Diabetes and infection network launched to promote research
NEW DELHI, FEB 26. With the burden of diabetes increasing among people living in low- and middle-income countries, the incidence of deaths due to infection in hospitals are also on the rise. However, not much research has been done to evaluate the relationship between diabetes and infection.
The George Institute for Global Health India in collaboration with Oxford University has launched a unique diabetes and infection network to explore how real-world data sets can be used to evaluate the relationship between diabetes and infection in low and middle-income countries.
The first meeting of this newly created network was held at the George Institute for Global Health India office today where researchers, clinicians, data scientists, health economists and ethicists from across the globe especially those working together on the intersection between diabetes and infection discussed how it is important to bridge the gap between infection and diabetes and how collection and analysis of real world data can enable knowledge sharing and pooling of resources to fight the diabetes-infection nexus.
Some of the organisations which are being represented at the two-day meeting included the Norway India Partnership Initiative; Mahidol-Oxford Tropical Medicine Research Unit-Thailand; Centre for Study of Diabetes, Endocrinology and Metabolism, icddr,b, Bangladesh; Calcutta School of Tropical Medicine, India; Edinburgh University, UK, Christian Medical College, India and Manipal academy of Higher Education, India among others.
“The major burden of diabetes is now being felt in low-and middle-income countries where the incidence of diabetes is increasing rapidly. Diabetes accelerates susceptibility to infection and exacerbates outcomes for other infectious diseases like tuberculosis, melioidosis and dengue,” says Prof Vivekanand Jha, Executive Director, The George Institute for Global Health, India.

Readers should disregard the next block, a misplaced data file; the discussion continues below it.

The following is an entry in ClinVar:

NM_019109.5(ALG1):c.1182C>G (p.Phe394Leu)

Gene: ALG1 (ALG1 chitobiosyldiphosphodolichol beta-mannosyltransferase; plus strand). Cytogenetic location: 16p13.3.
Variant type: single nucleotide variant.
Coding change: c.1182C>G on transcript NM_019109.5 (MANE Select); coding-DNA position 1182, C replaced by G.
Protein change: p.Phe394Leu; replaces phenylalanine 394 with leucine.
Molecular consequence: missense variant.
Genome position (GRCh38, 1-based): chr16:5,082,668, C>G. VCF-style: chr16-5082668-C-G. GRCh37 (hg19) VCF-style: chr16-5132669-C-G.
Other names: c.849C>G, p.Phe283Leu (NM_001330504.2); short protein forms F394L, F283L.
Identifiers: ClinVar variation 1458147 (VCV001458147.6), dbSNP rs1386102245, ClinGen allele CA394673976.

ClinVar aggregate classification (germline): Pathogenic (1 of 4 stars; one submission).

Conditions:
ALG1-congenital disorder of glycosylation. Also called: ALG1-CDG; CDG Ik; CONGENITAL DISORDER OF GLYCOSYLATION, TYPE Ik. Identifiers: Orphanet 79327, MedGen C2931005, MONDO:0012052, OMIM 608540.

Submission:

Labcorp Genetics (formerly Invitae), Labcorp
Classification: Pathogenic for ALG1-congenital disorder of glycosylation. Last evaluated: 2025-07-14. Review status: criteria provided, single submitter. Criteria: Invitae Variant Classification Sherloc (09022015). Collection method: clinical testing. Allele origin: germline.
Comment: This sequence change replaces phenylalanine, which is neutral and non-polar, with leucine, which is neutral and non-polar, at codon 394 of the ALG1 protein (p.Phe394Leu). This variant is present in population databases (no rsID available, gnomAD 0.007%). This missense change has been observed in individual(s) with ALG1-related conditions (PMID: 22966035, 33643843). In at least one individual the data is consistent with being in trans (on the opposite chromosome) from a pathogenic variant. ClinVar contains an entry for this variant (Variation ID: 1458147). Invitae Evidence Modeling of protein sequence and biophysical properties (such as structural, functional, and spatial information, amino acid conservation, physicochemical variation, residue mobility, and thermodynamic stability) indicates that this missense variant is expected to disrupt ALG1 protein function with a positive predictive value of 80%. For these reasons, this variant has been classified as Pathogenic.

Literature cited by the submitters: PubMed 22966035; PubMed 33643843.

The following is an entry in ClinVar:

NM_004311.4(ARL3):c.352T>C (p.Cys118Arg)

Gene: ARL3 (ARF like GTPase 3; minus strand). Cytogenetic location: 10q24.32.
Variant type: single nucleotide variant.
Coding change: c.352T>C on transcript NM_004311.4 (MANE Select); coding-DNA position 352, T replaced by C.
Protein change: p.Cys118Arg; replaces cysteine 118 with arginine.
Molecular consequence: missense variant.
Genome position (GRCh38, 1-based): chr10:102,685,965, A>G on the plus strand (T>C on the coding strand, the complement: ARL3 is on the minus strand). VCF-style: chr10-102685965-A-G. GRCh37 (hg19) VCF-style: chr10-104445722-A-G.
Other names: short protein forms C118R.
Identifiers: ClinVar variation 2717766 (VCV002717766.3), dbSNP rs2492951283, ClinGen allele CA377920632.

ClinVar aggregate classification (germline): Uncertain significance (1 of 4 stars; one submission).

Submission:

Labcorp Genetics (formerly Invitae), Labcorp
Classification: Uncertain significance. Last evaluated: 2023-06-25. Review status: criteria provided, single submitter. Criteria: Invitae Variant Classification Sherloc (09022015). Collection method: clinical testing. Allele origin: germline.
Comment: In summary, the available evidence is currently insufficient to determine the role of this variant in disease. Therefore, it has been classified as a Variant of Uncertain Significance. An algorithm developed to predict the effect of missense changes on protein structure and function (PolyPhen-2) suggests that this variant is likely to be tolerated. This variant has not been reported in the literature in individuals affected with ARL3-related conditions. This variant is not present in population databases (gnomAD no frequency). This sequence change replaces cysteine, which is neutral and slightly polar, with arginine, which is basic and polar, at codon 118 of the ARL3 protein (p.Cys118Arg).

“The workshop will result in the establishment of collaborations to tackle key questions in this domain, and identification of specific funding calls to apply to for support,” he added.
“We hope that the diabetes and infection network will enable meaningful engagement with stakeholders interested in this domain, both knowledge users as well as beneficiaries. This engagement will also integrate best practices in collating diabetes and infection data for research and promote innovations in data research. It will encourage the use of big data and artificial intelligence approaches to diabetes and infection and influence the funding landscape” says Prof Susanna Dunachie, Associate Professor and Consultant in Infectious Diseases, Oxford University and Mahidol-Oxford Tropical Medicine Research Unit, UK.
Prof S V Madhu, Director and Head of Department, Centre of Study of Diabetes, Endocrinology and Metabolism called the coupling of tuberculosis and diabetes in countries like India a double whammy. “The highest number of cases of tuberculosis associated with diabetes are reported from India,” he added.
Over the past two days, participants discussed data sharing, statistical and modelling approaches to address bias when analysing real-world historic data, and how to develop expertise in LMICs to enable them to do research using large patient data sets. Additionally, discussions centred around big data research platforms, ethics, data sharing, modelling and scope of large-scale studies, and the landscape in South and Southeast for research using electronic patient records.